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article imageVindication for Ontario raw milk producer Michael Schmidt

By Stephanie Dearing     Jan 22, 2010 in Food
Master farmer Michael Schmidt had faced 19 charges following a raid on his farm in 2006. Schmidt had been distributing raw milk.
Newmarket, Ontario - Michael Schmidt must feel more than relief now his epic battle with Ontario health authorities is coming to an end. Justice of the Peace Paul Kowarsky acquitted Schmidt of all 19 charges laid against the farmer on Thursday. Schmidt wrote on his website Friday "It is a time to celebrate as our right to choose has been upheld."
Participation in a CBC documentary in 1994 brought Schmidt to the attention of health authorities, who have been seeking to shut down the dairy aspect of his business ever since. Schmidt had faced charges back then - and pled guilty at the time.
Schmidt faced 19 charges, all of which were dropped by Justice Kowarsky. The charges stem from a 2006 raid on Schmidt's farm. During the hearing, Schmidt had argued that it was impossible to guarantee the safety of any food product on the market, advocating that consumers should be able to make their own choices. The German-born Schmidt has a Master's in agriculture, and has established biodynamic farms in Germany and Egypt, as well as Glencolton Farm, located in Durham, where Schmidt and his family live. Glencolton is the third biodynamic farm Schmidt has established.
In a letter written to shareholders and posted on his website Thursday, Schmidt said the fight against the charges levelled against him were important because to not fight means "... Total control of our food system established through the politics of fear and deceit."
It is illegal to sell or give away raw milk in Canada, and technically, Schmidt has not violated the laws, said Kowarsky. Schmidt found a way around those laws by establishing cow-sharing. The law allows farmers to drink raw milk from their own animals, so those who own a cowshare may drink the raw milk from their cow. The model flies in the face of the way things work in the Canadian dairy industry, which is a very controlled industry, along with eggs, turkey and poultry.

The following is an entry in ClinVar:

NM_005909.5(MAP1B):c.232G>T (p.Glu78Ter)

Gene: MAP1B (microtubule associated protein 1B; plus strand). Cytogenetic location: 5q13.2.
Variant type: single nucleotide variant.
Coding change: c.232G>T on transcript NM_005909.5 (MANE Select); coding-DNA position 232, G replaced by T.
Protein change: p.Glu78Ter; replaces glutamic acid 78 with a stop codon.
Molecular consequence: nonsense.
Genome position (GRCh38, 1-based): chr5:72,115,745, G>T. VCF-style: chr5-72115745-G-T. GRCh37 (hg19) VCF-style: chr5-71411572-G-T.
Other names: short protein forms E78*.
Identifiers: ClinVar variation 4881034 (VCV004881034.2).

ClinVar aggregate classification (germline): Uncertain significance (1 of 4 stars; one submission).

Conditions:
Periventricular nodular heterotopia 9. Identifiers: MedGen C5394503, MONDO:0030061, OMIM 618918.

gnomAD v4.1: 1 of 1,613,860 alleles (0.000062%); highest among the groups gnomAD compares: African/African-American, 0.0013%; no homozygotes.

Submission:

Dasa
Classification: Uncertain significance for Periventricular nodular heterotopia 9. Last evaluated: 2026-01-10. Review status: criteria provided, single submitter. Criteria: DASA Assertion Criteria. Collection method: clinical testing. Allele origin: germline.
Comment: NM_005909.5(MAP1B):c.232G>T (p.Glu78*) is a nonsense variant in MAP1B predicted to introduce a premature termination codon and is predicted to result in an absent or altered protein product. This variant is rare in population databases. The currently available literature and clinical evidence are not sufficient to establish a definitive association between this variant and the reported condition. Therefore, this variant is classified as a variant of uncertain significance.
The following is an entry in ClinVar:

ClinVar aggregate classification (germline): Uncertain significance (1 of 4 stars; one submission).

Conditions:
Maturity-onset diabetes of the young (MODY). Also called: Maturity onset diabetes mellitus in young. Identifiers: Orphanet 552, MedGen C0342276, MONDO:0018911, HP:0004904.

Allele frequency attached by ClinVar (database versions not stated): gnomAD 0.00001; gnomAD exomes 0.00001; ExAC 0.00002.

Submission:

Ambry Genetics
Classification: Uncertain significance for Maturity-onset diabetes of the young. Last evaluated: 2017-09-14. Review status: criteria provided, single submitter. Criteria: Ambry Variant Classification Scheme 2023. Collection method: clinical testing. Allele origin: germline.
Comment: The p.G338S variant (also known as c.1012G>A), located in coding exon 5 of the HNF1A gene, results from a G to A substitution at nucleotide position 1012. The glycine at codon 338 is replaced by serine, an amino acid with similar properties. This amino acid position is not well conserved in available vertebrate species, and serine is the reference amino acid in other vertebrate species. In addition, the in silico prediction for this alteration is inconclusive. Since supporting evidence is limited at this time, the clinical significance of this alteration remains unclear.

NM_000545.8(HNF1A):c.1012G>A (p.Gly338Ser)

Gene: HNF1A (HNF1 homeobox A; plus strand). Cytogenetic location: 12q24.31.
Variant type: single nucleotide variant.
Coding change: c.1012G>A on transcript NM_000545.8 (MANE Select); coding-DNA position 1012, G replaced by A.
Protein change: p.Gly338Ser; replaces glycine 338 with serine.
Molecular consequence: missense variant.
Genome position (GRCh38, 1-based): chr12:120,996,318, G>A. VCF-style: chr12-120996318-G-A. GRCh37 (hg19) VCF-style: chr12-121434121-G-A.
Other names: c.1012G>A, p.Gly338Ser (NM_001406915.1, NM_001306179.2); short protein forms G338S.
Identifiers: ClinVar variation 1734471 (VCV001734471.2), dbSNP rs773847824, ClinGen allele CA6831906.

The battle isn't over yet - the government has the right to appeal, although representatives did not indicate their intentions Thursday. Justice Kowarsky said he could not change the existing law.
Thursday's unexpected victory has re-energized food activists who want to see raw milk legalized in Canada. The acquittal, they said, would mean changes to the law will follow, allowing small-scale farms to openly practice Schmidt's business model. However, an editorial in Friday's Toronto Star reminds readers that Justice Kowarsky did not - and could not - rule on the constitutionality of Schmidt's business model.
Schmidt's model has been replicated in other parts of Canada. A similar case is before the courts in British Columbia, which is home to at least 7 cowshares.
The Ontario dairy industry is managed by the Dairy Farmers of Ontario (DFO) and to distribute milk under the current system, one has to purchase one quota for every dairy cow. Quotas can run as high as $20,000 per cow. The milk produced is pooled with that from other producers, shipped to a processor and pasteurized. Payments are made each month to farmers from the DFO.
Consumers in many states of the U.S., as well as in many European countries, can purchase raw milk or raw dairy products. More and more people believe raw milk is healthier, imparting benefits that are reduced or eliminated by pasteurization.
There are a handful of disease organisms that can be carried in milk. Pasteurization advocates hold that there is no way to keep unpasteurized milk from being contaminated with bacteria or other organisms.
Pasteurization does not kill all bacteria or micro-organisms.
While it is illegal to sell or distribute raw milk in Canada, consumers can purchase cheeses made from raw milk.
More about Raw milk, Michael schmidt, Unpasteurized milk, Dairy, Food rights movement
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